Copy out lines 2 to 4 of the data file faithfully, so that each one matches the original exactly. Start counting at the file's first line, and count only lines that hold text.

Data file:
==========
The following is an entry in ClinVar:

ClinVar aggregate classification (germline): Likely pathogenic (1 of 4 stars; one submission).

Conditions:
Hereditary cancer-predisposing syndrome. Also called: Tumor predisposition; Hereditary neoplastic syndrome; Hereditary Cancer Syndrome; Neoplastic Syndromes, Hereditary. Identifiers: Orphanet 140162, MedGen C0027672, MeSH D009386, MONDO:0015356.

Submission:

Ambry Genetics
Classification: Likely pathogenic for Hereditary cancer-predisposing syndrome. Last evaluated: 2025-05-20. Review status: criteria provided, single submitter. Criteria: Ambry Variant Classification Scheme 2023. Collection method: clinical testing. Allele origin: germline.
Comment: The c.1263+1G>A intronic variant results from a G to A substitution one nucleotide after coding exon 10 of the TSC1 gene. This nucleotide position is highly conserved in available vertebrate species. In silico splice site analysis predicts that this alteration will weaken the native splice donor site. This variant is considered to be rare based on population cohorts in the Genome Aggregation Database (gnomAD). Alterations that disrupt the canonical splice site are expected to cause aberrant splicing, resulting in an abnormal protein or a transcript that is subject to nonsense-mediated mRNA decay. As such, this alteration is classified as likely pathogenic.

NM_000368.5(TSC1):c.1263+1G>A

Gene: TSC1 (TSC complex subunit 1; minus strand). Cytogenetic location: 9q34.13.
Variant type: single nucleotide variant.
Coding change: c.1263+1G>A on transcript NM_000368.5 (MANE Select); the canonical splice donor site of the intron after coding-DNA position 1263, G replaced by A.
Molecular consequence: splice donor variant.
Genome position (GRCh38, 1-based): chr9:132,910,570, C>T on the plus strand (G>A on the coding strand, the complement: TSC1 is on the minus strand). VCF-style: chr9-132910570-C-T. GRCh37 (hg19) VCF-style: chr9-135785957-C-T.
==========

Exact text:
ClinVar aggregate classification (germline): Likely pathogenic (1 of 4 stars; one submission).

Conditions:
Hereditary cancer-predisposing syndrome. Also called: Tumor predisposition; Hereditary neoplastic syndrome; Hereditary Cancer Syndrome; Neoplastic Syndromes, Hereditary. Identifiers: Orphanet 140162, MedGen C0027672, MeSH D009386, MONDO:0015356.